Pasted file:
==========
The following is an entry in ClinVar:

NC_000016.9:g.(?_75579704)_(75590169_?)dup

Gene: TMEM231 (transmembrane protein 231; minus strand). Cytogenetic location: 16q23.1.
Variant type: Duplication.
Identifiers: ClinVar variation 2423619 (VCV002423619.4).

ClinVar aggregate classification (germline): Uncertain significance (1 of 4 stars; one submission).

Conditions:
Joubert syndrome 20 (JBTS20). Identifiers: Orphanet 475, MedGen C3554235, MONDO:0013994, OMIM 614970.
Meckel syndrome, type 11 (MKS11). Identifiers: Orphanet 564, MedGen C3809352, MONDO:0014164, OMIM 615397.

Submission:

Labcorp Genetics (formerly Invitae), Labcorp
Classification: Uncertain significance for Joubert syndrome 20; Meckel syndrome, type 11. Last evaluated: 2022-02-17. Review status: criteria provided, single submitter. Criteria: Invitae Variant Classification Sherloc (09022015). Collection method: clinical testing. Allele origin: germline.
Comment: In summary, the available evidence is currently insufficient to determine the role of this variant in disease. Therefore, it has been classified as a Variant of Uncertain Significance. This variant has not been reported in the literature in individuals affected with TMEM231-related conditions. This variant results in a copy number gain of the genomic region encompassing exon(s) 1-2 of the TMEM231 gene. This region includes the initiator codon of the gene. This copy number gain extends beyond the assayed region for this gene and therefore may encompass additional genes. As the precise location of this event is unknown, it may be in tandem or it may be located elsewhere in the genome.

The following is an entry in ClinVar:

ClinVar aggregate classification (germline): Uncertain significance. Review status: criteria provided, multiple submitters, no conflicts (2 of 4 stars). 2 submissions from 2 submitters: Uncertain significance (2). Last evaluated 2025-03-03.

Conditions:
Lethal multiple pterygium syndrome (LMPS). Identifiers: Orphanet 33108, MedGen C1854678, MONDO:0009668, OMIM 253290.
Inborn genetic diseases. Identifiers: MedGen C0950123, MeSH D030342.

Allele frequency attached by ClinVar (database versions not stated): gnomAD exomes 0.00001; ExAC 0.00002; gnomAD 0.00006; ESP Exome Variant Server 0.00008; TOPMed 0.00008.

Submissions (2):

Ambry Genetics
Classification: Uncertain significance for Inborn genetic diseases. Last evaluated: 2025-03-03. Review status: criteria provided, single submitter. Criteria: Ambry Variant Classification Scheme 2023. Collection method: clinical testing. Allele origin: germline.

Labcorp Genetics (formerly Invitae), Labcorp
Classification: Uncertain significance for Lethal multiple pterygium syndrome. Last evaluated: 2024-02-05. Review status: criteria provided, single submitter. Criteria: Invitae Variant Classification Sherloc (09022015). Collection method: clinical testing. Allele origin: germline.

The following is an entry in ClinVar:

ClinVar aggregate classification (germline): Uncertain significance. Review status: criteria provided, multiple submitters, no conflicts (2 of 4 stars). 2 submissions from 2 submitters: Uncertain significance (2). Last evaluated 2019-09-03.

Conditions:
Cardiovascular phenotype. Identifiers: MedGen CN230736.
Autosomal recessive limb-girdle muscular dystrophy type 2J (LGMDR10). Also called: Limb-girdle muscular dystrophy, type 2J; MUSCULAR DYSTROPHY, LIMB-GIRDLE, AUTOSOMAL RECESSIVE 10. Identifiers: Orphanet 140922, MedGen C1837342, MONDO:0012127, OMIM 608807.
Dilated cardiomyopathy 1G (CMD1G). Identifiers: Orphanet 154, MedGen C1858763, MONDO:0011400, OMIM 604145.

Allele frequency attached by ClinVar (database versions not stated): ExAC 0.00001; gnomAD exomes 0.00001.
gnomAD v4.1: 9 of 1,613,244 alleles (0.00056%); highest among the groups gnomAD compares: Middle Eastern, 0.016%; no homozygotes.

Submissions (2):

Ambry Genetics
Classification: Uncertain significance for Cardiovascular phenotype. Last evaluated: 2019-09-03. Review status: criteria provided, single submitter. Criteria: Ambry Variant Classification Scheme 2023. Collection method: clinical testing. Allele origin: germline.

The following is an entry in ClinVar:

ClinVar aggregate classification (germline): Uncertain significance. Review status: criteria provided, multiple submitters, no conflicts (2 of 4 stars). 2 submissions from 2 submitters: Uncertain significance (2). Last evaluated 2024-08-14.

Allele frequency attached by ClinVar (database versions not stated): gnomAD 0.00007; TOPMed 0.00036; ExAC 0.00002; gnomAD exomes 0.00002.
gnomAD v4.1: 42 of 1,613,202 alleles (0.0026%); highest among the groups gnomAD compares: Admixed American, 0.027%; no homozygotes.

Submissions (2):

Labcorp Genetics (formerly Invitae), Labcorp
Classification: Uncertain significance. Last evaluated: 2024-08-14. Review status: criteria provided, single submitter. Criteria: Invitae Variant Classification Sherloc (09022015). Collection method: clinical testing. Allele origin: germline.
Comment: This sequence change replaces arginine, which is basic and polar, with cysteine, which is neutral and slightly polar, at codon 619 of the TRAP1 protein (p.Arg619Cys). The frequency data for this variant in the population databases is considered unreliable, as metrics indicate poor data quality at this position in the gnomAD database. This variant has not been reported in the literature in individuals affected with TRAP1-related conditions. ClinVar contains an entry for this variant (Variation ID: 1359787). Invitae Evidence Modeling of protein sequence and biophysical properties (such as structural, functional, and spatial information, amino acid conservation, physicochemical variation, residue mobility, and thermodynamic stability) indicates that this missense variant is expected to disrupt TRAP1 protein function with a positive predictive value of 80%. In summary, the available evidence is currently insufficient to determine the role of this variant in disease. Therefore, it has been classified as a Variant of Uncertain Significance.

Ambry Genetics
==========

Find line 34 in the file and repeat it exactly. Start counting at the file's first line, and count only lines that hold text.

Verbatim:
Ambry Genetics